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This article is part of the Security series.



This HowTo will explain how to encrypt your home partition. The intended setup will use the user’s system login password to decrypt the partition automatically on login.

This setup is intended for new installations. If you want to change your current system, make sure you have a backup of all your important data (duh). Also, once the setup is running, make regular backups, as a tiny corruption of your hard disk can make the encrypted partition inaccessible. Keep an un-altered copy of /etc/fstab and /etc/pamd.d/system-auth, too.

Note: This setup is to prevent people from reading your files in case your laptop gets stolen. It does not protect against conventional attacks like key loggers, trojans, root kits and the like. Also, someone gets physical access while your laptop is running, they can of course access the then unencrypted partition.

Be aware that while strong cryptography is legal in most Western states, there are many restrictions when crossing borders.

This HowTo takes the following assumptions (change values accordingly):

  1. The user whose home will be encrypted is called john
  2. The swap partition is on /dev/hda2
  3. The home partition is on /dev/hda4

So, in short, your /etc/fstab looks something like this:

File: /etc/fstab
/dev/hda1		/boot		ext2		noauto,noatime	1 2
/dev/hda3		/		ext3		noatime		0 1
/dev/hda2		none		swap		sw		0 0
/dev/hda4		/home/john	ext3		noatime		0 0

The important part is that you have a dedicated partition for your user’s home. It is also possible to do this setup without a dedicated home partition, it is however more complicated and not covered here. Check the references for more.

If your home partition is mounted on /home, rather than /home/john, backup the data of all users. Note that after the encryption, the entire partition can only be used by john, so the other users will have to use space on the root partition.

Note: All the steps here have to be done by root, unless specified otherwise. You should not be logged in as the user during this setup (”The user” being the user whose home partition should be encrypted).

Part 1 - Creating an encrypted partition

Step 1

Backup all your stuff. Really.

Step 2 - Kernel options

You need a number of kernel options activated for this setup.

Linux Kernel Configuration: Kernel options
Device Drivers --->
 Multiple devices driver support (RAID and LVM) --->
   [*] Multiple devices driver support (RAID and LVM)
     < >   RAID support
     <*>   Device mapper support
     <*>     Crypt target support

Cryptographic options —>

 <*>   MD5 digest algorithm
 <*>   SHA1 digest algorithm
 <*>   AES cipher algorithms

Step 3 - Required software

You need a recent baselayout to have /etc/conf.d/cryptfs support. At the time of writing, the stable x86 baselayout has cryptfs support. You need cryptsetup. This should have been installed to satisfy dependancies.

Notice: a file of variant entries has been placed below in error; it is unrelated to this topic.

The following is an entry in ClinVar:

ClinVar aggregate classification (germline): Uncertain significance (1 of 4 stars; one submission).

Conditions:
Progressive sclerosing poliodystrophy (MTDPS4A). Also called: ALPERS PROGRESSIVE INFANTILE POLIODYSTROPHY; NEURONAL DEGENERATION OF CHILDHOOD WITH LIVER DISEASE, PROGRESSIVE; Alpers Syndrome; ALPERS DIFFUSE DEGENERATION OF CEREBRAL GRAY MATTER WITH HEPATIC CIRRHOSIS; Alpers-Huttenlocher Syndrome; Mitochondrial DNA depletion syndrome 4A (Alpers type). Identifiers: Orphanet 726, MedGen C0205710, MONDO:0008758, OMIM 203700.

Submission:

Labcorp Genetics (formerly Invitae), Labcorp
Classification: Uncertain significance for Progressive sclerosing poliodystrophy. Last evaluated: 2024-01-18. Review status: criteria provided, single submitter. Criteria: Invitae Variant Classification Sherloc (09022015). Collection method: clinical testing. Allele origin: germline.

Note: On newest Gentoo systems /etc/conf.d/cryptfs is replaced by /etc/conf.d/dmcrypt

Now install pam_mount. This is masked by ~arch, so put the corresponding line into /etc/portage/package.keywords first, as well as sys-libs/libhx.

# echo "sys-auth/pam_mount" >> /etc/portage/package.keywords
# echo "sys-libs/libhx" >> /etc/portage/package.keywords
# emerge -va sys-auth/pam_mount

Step 4 - encrypt swap

The first thing we will do is to encrypt your swap partition. You don’t want stuff that has been swapped from your soon encrypted home partition to be readable. Also, encrypting swap is an easy way to start, since you won’t break anything if something goes wrong. With the new baselayout, it is extremely easy, too.

Open /etc/conf.d/cryptfs. There is a comment section for swap encryption already in there. Add the following line:

File: /etc/conf.d/cryptfs
# Swap partitions. These should come first so that no keys make their
# way into unencrypted swap.
# If no options are given, they will default to: -c aes -h sha1 -d /dev/urandom
# If no makefs is given then mkswap will be assumed
swap=crypt-swap source='/dev/hda2'

where /dev/hda2 is your swap partition. Now edit fstab, to point to the now encrypted swap:

File: /etc/fstab
/dev/hda1      /boot          ext2     noauto,noatime  1 2
/dev/hda3      /                ext3     noatime         0 1
/dev/mapper/crypt-swap    none           swap    sw             0 0
/dev/hda4      /home/john  ext3      noatime         0 1

That’s it. In short, this uses a random passphrase to encrypt your swap. The encrypted swap partition resides in the logical device /dev/mapper/crypt-swap (more on that later). After shutdown, the partition is fully encrypted and the passphrase lost - the system will create a new one on each startup. Please see for details.

Remember to add dmcrypt to runlevel boot:

# rc-update add dmcrypt boot

Now reboot to make the system use the encrypted swap partition.

Step 5 - prepare your disk

Backup all the stuff from you home partition (/dev/hda4 in this Howto) if you haven’t already done so. Now it’s time to create the encrypted partition using cryptsetup. This will permanently erase anything on the home partition.

# umount /dev/hda4
# cryptsetup --verbose --verify-passphrase luksFormat /dev/hda4

Follow the instructions (Type uppercase YES). Enter your passphrase twice. The passphrase has to be identical to your users login passphrase, so use the same passphrase or change your user’s later on. Needless to say, use a good passphrase, or the whole encryption is in vain.

If something goes wrong, double check that you activated the necessary kernel options and that the partition is not mounted.